We really wish he'd taken the classes anyway.
Sasori was a bit unbalanced to start with; parents dying a gruesome death and being exposed to war by his grandmother tended to do that to a child. But there's something the Academy provides for all students that can't be found outside of it: mental conditioning.
In Suna's Shinobi Academy, all students regardless of whether they've had previous battle experience are required to take psychological counseling and pass a psychological exam. The reasoning for this is two-fold. A: to weed out the bad eggs and the crazy ones before they can be trained to kill and possibly snap and wipe out the whole village, or at least a neighborhood, before they can be stopped. B: to equip all future shinobi with the ability to get through battle with their mind unscathed even if they were in a full-body cast by the end of it.
There's a big difference between Suna and Konoha. Konoha has no problem in sending brilliant and half-mad or wholly mad children out onto the battlefield and winding them up later by sending them on even more missions. They fully embrace the mad and they'll use them until they snap entirely or until they keel over dead on the front lines.
Suna, on the other hand, prefers for their shinobi to be sound in mind as well as body. It's probably why Sasori was such a social outcast all his life. It's probably why most everyone except the few that knew and cared for Sasori breathe a secret sigh of relief when they discover that he has up and left during the night.
Good riddance to all mad children.
Uchiha Itachi is the prime example of a child soldier done right. However, much to the grief of his clan, he's also the prime example of a child soldier done wrong.
Itachi never really wanted to fight. He hates war, hates battle, hates bloodletting and all the subterfuge and deception associated with the life of a shinobi. It's a pity, therefore, that all children of shinobi clans are required by law to become shinobi themselves and it's a pity that Itachi was so good at the thing he hated above all else.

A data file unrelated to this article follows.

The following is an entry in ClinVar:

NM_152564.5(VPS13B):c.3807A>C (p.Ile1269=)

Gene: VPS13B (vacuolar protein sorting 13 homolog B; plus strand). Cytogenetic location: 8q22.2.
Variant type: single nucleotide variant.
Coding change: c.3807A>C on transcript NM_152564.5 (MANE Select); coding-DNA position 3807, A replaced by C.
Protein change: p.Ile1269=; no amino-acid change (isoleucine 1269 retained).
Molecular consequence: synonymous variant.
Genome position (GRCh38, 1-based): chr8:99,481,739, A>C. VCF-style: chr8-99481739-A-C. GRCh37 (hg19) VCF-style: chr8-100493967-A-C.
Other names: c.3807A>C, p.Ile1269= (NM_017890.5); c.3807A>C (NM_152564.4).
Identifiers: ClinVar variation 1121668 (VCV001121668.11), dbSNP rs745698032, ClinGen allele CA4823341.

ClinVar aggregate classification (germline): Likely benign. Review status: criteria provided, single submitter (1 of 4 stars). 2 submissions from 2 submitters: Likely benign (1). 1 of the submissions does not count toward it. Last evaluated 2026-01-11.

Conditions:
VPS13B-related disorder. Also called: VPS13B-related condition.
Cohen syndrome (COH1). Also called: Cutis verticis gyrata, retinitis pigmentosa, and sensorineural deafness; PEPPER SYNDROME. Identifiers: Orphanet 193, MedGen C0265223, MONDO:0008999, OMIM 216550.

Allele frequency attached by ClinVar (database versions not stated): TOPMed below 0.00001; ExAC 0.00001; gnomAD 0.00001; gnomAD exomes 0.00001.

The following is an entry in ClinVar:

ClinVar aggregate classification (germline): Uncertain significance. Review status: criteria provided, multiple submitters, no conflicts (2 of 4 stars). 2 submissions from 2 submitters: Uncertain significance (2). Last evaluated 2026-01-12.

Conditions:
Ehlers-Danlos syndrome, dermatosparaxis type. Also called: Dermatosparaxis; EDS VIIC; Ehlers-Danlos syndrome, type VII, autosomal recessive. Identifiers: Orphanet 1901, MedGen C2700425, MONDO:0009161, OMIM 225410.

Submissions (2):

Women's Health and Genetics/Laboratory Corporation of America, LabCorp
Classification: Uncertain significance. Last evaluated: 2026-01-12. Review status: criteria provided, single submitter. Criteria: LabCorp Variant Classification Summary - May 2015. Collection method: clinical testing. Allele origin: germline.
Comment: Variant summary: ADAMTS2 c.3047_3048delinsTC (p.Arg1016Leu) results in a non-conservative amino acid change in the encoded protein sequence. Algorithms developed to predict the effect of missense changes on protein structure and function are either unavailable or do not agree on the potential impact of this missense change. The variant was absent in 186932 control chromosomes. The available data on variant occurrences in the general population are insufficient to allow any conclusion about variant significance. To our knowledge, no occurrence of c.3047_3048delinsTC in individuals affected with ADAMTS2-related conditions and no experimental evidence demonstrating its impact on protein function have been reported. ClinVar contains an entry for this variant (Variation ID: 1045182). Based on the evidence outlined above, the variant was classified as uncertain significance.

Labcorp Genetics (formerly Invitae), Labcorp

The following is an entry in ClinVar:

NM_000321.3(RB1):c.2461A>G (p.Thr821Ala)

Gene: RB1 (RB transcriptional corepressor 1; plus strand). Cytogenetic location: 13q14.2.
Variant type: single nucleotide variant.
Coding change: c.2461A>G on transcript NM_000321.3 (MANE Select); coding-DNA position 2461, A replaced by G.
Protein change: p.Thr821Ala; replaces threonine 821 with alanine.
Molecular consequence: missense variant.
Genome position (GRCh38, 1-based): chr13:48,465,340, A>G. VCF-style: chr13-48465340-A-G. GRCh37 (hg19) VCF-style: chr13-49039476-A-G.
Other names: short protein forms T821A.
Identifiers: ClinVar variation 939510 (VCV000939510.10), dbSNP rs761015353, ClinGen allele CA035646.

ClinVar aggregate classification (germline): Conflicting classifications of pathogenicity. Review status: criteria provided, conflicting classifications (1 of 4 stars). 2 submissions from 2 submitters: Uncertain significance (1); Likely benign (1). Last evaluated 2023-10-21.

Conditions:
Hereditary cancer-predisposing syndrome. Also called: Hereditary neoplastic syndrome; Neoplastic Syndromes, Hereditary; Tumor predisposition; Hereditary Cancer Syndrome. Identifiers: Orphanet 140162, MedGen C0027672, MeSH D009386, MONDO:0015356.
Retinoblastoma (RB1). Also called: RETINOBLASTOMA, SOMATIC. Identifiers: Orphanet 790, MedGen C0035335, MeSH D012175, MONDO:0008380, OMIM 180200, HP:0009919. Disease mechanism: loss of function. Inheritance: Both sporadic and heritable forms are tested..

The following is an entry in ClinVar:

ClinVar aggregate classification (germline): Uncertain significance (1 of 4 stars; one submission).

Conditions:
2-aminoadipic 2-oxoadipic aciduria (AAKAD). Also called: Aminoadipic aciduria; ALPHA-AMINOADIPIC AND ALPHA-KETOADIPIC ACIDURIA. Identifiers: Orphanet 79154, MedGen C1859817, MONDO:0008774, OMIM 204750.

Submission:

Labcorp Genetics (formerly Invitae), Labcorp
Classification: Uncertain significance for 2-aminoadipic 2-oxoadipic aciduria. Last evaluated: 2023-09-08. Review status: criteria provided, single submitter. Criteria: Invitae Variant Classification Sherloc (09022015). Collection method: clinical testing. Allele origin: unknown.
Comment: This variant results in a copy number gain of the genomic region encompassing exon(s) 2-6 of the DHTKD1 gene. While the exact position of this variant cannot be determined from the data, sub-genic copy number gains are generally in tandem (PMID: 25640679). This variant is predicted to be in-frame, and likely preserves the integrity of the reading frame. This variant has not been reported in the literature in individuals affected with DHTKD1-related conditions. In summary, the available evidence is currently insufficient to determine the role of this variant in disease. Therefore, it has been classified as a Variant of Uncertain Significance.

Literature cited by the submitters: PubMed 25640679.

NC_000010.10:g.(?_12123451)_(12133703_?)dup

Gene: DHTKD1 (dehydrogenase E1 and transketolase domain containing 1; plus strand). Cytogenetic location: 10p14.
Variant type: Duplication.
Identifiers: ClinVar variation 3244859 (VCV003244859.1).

It's a pity he was such a good killer.
Now he's dead. All told it's probably better that way; Itachi is in more peace dead than he ever was in life. No one in the afterlife will ask him to kill for them and he will be content (Of course, aside from the whole "Kabuto resurrects Itachi and forces him to fight for him" thing).
They say the tragedy of Itachi's life was that he was manipulated by a paranoid, distrustful council to kill his own family. They say it was that he ended up a tool of men and women who didn't give a damn about him.
The real tragedy here is that Uchiha Itachi is far happier in death than he could ever hope to be in life. The real tragedy is that death is the only place where he could ever find happiness.
Namikaze Minato never liked the idea of child soldiers. He never did like the idea that we as a society could wind our children up like toys, put kunai in their hands and use them like shields. He never liked the idea that children, so plenteous, were of use only as cannon fodder. This is of course the reason why the idea of a jinchuuriki so offended him, and not just because his girlfriend was one.
His student Kakashi was one. Minato saw the bitterness and desolation of stolen youth and joy every time he looked into Kakashi's eyes and he was never quiet able to see something beside that. Minato didn't know what to do with Kakashi so he only stuck with him. He didn't know what do when a boy of eight squirmed away when he tried to hug him and pulled away.
So Minato knew what he had to do when he was given the Hokage hat. New laws were passed, glares glared, obstructive bureaucrats at all levels of government shouted at until they submitted.
Then, he died.
And all those laws were repealed.
Because Sarutobi Hiruzen knew better. The best soldiers were the ones who could kill from the time they could stand. The best soldiers were the ones who trusted without question and there was, is no comparison to the pure, simple trust of a child. Toy soldiers have no equal; even from beyond the grave he will tell you that.
It's not a perfect system. It's about as far from perfect as anything will ever be. But if those children have to be destroyed from the mind down for them to survive long enough to see adulthood, so be it.
As long as they live, no matter what state the little toy soldier is in Hiruzen will be happy.